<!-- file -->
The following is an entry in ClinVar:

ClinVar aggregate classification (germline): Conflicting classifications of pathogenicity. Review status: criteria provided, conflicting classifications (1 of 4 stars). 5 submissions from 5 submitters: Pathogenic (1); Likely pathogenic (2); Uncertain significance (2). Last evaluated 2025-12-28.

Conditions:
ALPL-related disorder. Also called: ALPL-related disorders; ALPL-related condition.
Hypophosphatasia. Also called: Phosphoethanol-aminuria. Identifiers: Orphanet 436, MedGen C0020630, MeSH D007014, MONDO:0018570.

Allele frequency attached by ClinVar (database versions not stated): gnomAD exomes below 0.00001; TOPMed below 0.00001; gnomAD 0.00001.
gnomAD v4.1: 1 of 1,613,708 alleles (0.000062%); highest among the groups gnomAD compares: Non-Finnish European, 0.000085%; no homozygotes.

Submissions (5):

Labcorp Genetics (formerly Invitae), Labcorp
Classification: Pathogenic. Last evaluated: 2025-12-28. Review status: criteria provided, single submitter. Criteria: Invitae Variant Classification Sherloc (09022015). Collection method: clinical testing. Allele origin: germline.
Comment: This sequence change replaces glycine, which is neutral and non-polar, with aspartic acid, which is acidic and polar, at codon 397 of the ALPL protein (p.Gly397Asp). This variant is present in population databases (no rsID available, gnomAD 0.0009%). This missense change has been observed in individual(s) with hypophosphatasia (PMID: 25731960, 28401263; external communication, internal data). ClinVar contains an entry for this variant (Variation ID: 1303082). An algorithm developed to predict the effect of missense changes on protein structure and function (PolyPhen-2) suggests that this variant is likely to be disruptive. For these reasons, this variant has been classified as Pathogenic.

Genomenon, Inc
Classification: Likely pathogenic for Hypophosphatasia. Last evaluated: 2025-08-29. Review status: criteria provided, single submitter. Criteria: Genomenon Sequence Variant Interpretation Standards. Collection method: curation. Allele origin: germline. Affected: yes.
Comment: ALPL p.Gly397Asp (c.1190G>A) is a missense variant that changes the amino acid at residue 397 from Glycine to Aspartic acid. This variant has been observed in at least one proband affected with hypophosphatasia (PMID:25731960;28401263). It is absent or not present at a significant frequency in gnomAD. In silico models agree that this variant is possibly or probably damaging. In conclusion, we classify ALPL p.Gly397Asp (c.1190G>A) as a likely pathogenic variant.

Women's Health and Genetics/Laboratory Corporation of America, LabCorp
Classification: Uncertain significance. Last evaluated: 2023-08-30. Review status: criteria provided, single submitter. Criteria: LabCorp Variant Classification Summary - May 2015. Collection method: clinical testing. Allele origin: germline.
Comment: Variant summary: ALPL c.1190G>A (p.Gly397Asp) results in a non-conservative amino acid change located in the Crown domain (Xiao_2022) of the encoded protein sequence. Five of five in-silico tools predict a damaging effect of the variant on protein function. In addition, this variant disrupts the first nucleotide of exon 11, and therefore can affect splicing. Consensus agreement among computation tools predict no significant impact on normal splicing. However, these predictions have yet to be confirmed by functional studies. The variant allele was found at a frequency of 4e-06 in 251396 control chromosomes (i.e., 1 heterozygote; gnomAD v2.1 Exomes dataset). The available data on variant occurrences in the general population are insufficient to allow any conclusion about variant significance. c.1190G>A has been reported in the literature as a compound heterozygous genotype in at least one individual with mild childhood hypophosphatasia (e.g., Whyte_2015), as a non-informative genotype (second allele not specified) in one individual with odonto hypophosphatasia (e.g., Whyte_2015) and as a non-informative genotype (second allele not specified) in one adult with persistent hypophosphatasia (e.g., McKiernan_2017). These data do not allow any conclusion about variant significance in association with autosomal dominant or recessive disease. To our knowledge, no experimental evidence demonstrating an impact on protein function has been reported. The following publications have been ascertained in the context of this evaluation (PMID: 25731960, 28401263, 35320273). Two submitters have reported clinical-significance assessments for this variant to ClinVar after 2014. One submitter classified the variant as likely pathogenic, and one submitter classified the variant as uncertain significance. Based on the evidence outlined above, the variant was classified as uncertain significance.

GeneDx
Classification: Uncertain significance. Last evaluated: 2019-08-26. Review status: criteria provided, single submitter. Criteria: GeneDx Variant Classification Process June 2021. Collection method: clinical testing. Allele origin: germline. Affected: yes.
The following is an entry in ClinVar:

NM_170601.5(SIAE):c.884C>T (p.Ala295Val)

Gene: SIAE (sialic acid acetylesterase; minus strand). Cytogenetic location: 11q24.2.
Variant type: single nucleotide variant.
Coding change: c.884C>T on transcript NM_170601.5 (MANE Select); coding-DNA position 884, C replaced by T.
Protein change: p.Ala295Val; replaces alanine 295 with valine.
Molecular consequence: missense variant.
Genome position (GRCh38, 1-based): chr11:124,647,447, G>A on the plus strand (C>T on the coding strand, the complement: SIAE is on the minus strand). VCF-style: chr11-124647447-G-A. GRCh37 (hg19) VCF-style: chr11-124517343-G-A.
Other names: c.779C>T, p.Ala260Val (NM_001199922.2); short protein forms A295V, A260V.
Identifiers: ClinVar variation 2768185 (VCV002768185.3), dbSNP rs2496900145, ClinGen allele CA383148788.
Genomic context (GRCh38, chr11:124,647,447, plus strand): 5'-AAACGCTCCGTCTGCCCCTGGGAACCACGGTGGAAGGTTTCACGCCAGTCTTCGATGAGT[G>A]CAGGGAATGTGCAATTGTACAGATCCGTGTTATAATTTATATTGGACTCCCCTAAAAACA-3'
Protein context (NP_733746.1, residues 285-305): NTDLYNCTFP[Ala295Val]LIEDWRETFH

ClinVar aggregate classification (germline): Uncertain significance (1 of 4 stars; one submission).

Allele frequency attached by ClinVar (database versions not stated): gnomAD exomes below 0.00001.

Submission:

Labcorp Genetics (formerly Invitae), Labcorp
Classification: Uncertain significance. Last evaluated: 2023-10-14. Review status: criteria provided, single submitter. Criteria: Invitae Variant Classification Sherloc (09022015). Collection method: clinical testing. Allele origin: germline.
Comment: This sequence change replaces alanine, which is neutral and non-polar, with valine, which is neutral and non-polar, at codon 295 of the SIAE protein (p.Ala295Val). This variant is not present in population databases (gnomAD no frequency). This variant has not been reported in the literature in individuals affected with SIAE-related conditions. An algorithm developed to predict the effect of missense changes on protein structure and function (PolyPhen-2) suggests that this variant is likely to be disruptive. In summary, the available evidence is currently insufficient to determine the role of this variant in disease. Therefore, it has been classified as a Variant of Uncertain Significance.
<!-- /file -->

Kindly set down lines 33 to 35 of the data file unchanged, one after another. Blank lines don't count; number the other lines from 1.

Allele frequency attached by ClinVar (database versions not stated): gnomAD exomes below 0.00001.

Submission:

Labcorp Genetics (formerly Invitae), Labcorp